Giants combine with Rockies to set MLB record in extra-inning defeat

Giants combine with Rockies to set MLB record in extra-inning defeat

SAN FRANCISCO -- The Giants nearly found a way to keep Bruce Bochy around. He can't retire if the season never ends. 

It seemed to be heading that way as a Tuesday game spilled into Wednesday, with the Giants and Rockies going 16 innings in a game that reminded everyone why MLB is changing its September roster rules next season. An MLB-record 25 pitchers were used before the Rockies prevailed 8-5

The Giants used 13 pitchers on a night when their starter, Madison Bumgarner, went seven innings. The 12th, Dereck Rodriguez, gave up a three-run Charlie Blackmon homer to the empty bleachers. For the second time in eight days, the Giants tied the MLB record for pitchers used in a game. 

“It doesn’t happen often,” Bochy said a half-hour past midnight. “I guess it’s good it’s September. We had plenty of pitching there. The guys battled hard, they really did. It’s baseball and we’re at the end of a long year. To play a long game like that, the way they battled, I’m good with that.”

This game wasn't without highlights for the Giants. Bumgarner and Buster Posey went deep in the same game for the third time, with Posey getting his first homer at Oracle Park this season. Evan Longoria later homered, giving the Giants three players with 20-plus homers for the first time since 2006. 

[RELATED: Torre offers Bochy retirement advice during final homestand]

But it was hard to enjoy any of that after a loss that lasted five hours and 31 minutes.

“I don’t particularly enjoy playing 16 innings,” Bumgarner said.

Giants' Madison Bumgarner convinced balls are juiced: 'No denying it'

Giants' Madison Bumgarner convinced balls are juiced: 'No denying it'

Madison Bumgarner isn't one to mince words, and recently the Giants starting pitcher said what everyone has been thinking.

The balls are juiced.

"There's no denying it," Bumgarner told the San Francisco Chronicle in a story published Friday. "I don't think anybody at this point is denying the ball is different. It's definitely different, and it's affecting a lot of the all-time stats."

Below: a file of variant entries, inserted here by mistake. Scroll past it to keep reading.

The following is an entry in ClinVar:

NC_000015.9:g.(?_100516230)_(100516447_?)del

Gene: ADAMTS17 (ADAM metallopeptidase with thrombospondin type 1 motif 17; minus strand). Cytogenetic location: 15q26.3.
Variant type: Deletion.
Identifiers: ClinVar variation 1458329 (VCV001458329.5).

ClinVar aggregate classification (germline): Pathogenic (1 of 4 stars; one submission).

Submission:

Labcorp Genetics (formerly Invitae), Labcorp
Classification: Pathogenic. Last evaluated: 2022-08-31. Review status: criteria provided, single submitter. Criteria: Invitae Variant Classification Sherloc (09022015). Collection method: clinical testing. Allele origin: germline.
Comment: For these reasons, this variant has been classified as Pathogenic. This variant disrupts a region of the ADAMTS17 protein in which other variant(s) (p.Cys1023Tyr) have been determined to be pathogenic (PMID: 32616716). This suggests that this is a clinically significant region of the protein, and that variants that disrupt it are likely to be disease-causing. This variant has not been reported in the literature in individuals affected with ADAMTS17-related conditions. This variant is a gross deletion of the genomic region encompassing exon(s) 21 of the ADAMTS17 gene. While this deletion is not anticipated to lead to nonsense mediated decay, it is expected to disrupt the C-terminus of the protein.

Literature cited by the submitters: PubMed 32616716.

The proof is in the pudding, as they say, and a simple glance at the home-run leaderboard serves to confirm Bumgarner's suspicion. While New York Mets slugger Pete Alonso is the only player thus far to reach the 50-homer plateau, there are another seven players in the forties, and another 47 in the thirties.

The league's previous home run record -- 6,105, set in 2017 -- was surpassed two weeks ago. There's still a week left in the season. Those are the only two seasons in MLB history with at least 6,000 home runs.

The Giants haven't had a single player with 20 home runs in any of the last three seasons. They already have two this year, with Evan Longoria knocking on the door with 19.

So, it's not as if the Giants' hitters haven't similarly benefitted from a juiced ball. Still, Bumgarner isn't a fan.

"I just don't like it when they change the game so much," he said. "This changes it a lot."

[RELATED: Giants rookie Webb trying to send message to front office]

Given that the current game has basically been turned into a nightly home-run derby, it's not surprising that a pitcher would complain. Of course, Bumgarner has only hit one himself after five previous multi-homer seasons, so maybe he's just frustrated he hasn't been able to take better advantage.